Spencer Dale, BP's chief economist, expects liquid natural gas supplies to grow by 40 percent over the next four years as new LNG facilities begin operations, meaning it could take another decade for demand to catch up and prices to rise. As a result, many new projects won't be profitable at first, he said.
But, he added, "Over a period of time, that big growth market in Asia is going to mean you're going to need a lot more gas. "
The shale boom turned the United States into the world's largest natural gas producer and drove energy companies to seek new markets. Transforming the gas into a liquid through a supercooling process known as liquefaction allows it to be shipped worldwide. LNG terminals that once accepted imports are being retooled to ship exports.
The first project online, developed by Houston's Cheniere Energy, began exporting in late February to South America, Asia and Europe.
The Federal Energy Regulatory Commission in May began reviewing NextDecade's Rio Grande application. Eisbrenner hopes to begin construction as soon as September 2017 to bring the first of six liquefaction units, called trains, online by the end of 2020.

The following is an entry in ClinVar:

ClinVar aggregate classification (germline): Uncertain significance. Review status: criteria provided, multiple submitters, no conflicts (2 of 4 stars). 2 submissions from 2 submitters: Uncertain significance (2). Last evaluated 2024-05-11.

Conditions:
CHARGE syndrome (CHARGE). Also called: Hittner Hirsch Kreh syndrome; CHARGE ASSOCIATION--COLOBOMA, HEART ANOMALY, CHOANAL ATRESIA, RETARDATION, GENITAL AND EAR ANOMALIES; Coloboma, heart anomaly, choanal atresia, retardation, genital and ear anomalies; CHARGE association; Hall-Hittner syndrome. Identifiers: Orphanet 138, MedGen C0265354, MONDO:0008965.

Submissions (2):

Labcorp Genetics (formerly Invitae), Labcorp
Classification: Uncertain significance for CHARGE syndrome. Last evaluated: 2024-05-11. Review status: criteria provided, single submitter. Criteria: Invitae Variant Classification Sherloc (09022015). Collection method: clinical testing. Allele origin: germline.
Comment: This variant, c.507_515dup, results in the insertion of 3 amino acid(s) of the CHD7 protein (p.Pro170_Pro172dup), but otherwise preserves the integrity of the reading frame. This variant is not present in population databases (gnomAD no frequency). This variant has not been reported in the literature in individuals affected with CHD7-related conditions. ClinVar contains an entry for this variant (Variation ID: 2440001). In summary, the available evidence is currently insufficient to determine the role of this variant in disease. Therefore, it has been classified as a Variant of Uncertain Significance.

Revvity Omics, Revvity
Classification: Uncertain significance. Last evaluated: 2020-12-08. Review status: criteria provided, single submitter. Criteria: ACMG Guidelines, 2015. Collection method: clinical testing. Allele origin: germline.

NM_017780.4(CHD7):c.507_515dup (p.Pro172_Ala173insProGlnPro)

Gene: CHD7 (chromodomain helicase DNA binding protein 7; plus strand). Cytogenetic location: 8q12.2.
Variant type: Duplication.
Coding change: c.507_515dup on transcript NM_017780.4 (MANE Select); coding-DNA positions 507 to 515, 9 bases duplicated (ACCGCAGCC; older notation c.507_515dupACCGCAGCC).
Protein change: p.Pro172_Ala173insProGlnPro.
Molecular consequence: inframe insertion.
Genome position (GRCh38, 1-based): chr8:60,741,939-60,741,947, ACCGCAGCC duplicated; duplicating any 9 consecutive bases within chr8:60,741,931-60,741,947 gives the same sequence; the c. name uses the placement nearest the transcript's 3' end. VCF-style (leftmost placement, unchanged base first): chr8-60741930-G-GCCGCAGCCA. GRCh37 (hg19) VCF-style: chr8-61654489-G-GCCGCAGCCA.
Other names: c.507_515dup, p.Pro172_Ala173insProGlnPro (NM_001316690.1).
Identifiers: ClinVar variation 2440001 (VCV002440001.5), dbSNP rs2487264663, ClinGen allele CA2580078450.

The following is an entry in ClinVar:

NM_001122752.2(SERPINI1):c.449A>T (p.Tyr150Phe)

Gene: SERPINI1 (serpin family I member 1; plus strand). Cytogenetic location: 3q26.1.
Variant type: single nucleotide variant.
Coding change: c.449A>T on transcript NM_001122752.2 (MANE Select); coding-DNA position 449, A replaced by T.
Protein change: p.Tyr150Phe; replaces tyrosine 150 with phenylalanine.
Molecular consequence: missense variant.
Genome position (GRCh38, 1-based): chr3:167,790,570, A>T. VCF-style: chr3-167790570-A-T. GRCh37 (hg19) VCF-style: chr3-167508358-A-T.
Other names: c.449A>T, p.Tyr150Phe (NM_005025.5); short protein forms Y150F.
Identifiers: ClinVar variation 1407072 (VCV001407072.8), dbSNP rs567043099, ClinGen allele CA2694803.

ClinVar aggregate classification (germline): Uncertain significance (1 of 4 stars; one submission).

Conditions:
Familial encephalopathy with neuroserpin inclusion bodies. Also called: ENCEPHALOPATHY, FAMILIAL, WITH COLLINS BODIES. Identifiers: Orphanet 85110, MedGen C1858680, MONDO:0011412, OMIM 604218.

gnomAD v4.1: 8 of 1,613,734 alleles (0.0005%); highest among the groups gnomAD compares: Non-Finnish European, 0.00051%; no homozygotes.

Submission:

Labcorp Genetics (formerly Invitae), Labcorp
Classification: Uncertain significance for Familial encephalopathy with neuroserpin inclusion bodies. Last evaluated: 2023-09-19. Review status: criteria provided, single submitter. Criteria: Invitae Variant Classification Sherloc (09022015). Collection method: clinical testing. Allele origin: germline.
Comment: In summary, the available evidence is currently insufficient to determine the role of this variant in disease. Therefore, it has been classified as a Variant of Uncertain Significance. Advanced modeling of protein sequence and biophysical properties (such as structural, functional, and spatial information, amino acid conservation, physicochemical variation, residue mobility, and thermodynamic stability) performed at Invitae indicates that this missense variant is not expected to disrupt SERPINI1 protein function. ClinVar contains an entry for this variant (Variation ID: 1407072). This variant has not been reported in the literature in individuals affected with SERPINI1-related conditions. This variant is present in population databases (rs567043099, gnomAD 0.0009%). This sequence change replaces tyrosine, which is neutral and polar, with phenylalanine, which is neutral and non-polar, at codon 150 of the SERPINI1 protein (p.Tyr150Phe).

All six trains would produce 27 million tons of LNG a year or 3.6 billion cubic feet a day - roughly the same size as Cheniere's Sabine Pass project in Louisiana, if it's built to capacity.
The biggest challenge for NextDecade is locking in long-term contracts with LNG buyers. Without guarantees from customers to buy the LNG at set prices over periods of 20 years or so, the risk would be too great to secure the investment needed to build the project. NextDecade only has non-binding agreements thus far.
NextDecade has financial backing from a few New York firms and hedge funds - York Capital Management, Halcyon Capital Management and Valinor Management, NextDecade declined to disclose the amount it has raised.
Eisbrenner recently canceled NextDecade's proposed Pelican Island LNG project in Galveston partly because of concerns about not having enough property, as well as to keep the focus on Brownsville.